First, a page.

I saw the opening image in the rear view mirror and stopped.  At the time, and now it is a golden crown.  We were in the right place at the right time; there are many right places and right times if your eyes are open.  Paying attention leads to pretty pictures.

One of the Windows Arches. Seeing the possibility

One of the Windows Arches. Seeing the possibility

The image below is about what the camera produced, but in my mind’s eye there was more than this. The result a pretty picture after a bit of work.

One of the windows arches in Arches National park

One of the windows arches in Arches National park

Here is another variation of the same scene.  Both can be nice pictures.

Another pretty picture

One of the windows arches in Arches National park

When I got married a few years back, I gave away framed photos.  It took a while to frame them, and I had help from a friend.  But what was interesting was that there were lots of different pictures, and pictures that I found pretty were not the same ones others did, so pretty pictures, like beauty is in the eye of the beholder.

The picture below has a very different feel to it compared to the arches above. Each of us is drawn by the feeling that a photo evokes within us.  The massiveness and strong lines can be accentuated with a crop as seen below.

Escalante slot canyon

Slot Canyon

You choose which one do you like best; there is no right answer only what each of us calls a pretty picture.

Cropped version to emphasize the massiveness

Cropped version to emphasize the massiveness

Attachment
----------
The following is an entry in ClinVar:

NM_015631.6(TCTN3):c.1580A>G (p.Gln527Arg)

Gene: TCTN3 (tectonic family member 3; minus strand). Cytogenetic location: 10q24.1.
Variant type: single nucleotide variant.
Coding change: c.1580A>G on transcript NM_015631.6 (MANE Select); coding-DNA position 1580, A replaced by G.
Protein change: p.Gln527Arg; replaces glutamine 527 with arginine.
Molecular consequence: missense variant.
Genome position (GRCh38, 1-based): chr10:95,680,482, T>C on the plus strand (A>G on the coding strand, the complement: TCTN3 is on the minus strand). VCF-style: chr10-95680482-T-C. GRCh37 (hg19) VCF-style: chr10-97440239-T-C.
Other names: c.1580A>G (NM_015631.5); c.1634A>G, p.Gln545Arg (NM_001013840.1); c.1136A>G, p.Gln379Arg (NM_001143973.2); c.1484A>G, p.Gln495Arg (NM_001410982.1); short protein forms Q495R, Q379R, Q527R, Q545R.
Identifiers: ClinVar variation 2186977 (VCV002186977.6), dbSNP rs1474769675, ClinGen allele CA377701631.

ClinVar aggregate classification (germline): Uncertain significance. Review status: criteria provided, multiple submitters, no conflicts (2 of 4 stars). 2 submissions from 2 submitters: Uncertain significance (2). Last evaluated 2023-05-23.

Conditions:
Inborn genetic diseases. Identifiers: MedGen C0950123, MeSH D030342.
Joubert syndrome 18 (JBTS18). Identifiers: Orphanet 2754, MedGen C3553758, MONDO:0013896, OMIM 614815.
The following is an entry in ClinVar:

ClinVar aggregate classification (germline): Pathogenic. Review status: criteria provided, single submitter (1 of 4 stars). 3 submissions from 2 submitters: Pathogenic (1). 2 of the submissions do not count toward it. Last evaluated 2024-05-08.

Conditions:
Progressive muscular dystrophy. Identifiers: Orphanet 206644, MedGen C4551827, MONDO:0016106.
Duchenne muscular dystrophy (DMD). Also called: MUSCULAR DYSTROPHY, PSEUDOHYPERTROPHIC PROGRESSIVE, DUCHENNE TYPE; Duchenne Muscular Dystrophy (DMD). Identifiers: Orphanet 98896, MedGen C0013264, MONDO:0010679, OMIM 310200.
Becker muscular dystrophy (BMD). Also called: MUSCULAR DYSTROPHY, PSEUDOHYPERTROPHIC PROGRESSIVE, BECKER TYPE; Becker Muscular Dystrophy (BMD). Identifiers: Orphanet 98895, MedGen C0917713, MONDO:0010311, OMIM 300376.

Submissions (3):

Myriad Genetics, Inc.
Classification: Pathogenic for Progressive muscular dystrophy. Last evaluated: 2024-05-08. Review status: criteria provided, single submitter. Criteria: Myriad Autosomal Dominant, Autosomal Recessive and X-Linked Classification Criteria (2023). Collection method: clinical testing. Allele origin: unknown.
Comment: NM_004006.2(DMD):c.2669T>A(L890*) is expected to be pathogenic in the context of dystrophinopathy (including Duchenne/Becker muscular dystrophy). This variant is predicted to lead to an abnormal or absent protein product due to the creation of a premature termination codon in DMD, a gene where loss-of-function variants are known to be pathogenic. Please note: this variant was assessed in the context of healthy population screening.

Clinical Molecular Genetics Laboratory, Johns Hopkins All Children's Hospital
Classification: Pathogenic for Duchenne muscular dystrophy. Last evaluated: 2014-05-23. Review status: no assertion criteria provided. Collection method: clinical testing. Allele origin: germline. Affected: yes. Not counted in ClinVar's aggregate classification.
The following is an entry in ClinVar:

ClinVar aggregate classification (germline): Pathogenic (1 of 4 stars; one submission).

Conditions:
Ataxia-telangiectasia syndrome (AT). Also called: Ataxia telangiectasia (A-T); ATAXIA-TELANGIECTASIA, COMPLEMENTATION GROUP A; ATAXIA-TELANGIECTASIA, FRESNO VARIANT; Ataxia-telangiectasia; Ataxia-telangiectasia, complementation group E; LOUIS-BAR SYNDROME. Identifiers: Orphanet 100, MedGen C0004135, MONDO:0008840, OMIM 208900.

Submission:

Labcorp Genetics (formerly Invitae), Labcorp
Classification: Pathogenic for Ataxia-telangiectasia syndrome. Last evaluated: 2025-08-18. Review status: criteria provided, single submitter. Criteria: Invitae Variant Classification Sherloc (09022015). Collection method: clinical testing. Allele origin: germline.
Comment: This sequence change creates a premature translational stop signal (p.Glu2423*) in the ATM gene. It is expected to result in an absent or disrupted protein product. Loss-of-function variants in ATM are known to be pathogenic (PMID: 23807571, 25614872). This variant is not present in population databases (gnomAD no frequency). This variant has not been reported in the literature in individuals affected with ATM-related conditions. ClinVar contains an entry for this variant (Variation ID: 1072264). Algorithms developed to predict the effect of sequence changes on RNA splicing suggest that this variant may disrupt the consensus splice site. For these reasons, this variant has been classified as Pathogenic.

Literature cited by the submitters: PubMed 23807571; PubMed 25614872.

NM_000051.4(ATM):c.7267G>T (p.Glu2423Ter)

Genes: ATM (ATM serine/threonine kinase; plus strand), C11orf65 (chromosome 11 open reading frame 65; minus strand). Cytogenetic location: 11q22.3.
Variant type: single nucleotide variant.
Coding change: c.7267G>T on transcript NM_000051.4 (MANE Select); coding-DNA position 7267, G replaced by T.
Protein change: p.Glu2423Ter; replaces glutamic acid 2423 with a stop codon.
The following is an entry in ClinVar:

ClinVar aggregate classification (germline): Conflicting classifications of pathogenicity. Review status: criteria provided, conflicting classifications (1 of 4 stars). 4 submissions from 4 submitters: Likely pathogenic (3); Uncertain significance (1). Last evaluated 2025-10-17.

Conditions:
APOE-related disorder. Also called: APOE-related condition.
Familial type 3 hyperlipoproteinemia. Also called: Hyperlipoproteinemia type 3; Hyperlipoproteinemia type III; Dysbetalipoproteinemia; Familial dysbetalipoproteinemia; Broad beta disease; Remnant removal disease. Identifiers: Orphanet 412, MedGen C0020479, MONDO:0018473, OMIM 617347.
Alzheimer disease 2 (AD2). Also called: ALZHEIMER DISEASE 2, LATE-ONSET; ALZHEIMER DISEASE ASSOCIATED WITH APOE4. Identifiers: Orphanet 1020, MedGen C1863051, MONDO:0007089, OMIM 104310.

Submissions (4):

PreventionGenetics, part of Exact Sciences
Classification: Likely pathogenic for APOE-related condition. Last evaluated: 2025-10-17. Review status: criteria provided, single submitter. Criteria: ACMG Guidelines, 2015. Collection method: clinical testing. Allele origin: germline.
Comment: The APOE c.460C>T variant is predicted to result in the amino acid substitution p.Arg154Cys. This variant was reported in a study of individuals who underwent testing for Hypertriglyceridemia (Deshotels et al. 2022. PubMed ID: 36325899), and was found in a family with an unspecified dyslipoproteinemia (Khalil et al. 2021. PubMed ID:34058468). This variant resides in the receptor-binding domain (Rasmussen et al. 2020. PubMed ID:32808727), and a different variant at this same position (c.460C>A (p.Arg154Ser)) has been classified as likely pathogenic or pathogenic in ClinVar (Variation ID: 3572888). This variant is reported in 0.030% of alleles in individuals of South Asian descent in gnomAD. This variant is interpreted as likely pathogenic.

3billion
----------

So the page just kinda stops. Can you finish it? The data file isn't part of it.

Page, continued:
Come on over to Patrick Lynch Photography and see more.

08. August 2015 · Comments Off on Good Photo Hygiene · Categories: How to, Locations · Tags: , ,

“Photography suits the temper of this age – of active bodies and minds. It is a perfect medium for one whose mind is teeming with ideas, imagery, for a prolific worker who would be slowed down by painting or sculpting, for one who sees quickly and acts decisively, accurately.”

by Edward Weston.

Yes, I admit that I had fun with the title ! ūüôā ¬†Photo hygiene¬†is a catchy title for spotting photos. ¬† ¬†It is seldom that there is not some spot on the photo, that while barely visible on the screen stands out like a huge zit on printed photos ! ¬†The lead image has been spotted to remove the worst of the spots, plus a minute or 2 of work in Adobe Lightroom (LR) and Adobe Photoshop. ¬†Here is the original image. ¬†Notice the spots over in the upper left. Distracting at best. ¬†There are also spots in the center. ¬†Below are some blow ups, for the spots I have both a blow up and an enhanced blowup to make the spots easier to spot (pun intended).

Pre photo hygiene

Pre photo hygiene